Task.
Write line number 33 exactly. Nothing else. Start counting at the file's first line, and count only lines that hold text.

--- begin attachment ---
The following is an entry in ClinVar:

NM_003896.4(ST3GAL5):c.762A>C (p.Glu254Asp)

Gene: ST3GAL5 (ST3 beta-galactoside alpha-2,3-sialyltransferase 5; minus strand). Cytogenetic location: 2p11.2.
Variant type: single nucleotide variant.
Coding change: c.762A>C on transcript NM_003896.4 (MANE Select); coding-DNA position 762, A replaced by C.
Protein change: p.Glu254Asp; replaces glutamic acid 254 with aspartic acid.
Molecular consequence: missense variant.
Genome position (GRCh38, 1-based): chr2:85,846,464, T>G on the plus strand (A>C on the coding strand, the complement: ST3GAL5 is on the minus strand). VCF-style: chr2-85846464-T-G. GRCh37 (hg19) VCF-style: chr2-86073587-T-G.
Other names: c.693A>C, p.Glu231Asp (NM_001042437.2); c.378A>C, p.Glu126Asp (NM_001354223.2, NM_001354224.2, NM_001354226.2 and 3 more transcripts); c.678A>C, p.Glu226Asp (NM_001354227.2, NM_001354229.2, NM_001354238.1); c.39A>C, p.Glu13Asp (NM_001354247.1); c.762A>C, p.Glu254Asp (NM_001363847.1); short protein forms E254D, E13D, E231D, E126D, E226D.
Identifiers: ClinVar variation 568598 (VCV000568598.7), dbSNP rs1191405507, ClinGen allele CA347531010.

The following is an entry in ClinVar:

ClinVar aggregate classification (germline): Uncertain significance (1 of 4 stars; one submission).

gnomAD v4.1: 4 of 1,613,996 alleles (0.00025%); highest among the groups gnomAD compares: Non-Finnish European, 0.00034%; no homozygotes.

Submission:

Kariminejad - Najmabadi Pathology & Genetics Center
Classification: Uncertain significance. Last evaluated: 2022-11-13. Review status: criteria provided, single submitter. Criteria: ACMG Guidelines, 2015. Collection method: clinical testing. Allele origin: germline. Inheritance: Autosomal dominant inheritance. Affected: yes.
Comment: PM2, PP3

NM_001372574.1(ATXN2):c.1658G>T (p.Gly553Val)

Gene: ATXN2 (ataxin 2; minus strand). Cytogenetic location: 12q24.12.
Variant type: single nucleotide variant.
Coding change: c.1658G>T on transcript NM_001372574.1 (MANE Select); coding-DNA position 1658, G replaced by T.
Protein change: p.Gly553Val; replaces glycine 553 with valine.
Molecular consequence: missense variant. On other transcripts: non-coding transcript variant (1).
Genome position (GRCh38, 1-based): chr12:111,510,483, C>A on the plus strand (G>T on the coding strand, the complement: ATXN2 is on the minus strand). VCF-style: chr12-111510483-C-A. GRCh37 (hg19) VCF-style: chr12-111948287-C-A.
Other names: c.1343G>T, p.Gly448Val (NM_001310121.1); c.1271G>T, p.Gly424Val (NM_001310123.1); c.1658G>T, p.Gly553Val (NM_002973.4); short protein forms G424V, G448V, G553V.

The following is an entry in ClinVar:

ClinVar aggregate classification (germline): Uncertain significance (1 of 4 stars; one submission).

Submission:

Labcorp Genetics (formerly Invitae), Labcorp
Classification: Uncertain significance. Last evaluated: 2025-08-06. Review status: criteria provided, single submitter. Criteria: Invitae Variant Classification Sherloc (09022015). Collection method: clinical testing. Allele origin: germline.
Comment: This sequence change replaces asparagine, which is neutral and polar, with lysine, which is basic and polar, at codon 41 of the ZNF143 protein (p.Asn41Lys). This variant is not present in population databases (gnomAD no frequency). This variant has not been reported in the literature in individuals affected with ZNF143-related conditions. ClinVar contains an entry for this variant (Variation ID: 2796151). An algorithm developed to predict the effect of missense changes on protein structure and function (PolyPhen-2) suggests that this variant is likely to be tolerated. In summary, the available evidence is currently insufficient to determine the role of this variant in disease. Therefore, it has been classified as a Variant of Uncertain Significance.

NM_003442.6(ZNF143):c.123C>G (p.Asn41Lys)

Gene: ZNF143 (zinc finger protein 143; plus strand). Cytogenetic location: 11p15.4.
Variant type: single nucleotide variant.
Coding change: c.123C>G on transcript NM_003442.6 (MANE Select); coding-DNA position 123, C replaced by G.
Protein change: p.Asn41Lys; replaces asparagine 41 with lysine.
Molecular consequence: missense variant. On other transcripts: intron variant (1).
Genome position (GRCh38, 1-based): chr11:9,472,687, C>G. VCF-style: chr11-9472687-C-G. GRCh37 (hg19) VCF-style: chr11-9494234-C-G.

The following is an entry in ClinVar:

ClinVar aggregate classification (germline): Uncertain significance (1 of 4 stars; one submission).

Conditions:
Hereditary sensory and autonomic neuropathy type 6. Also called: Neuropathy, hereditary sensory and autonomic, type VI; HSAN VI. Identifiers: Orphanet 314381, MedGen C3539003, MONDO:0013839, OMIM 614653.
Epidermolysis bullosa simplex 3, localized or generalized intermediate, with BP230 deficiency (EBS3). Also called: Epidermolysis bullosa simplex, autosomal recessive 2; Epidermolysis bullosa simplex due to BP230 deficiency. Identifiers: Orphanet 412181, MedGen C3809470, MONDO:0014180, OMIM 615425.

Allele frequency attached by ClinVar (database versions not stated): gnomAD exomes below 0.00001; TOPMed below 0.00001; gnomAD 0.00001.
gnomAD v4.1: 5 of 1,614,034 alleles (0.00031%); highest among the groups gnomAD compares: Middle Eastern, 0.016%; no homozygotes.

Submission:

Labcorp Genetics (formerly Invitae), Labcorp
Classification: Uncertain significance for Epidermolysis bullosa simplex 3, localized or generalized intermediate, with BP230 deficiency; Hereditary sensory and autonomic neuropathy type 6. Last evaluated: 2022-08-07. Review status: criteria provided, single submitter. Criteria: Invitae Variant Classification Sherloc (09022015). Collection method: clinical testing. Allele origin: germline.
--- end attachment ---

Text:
Gene: ZNF143 (zinc finger protein 143; plus strand). Cytogenetic location: 11p15.4.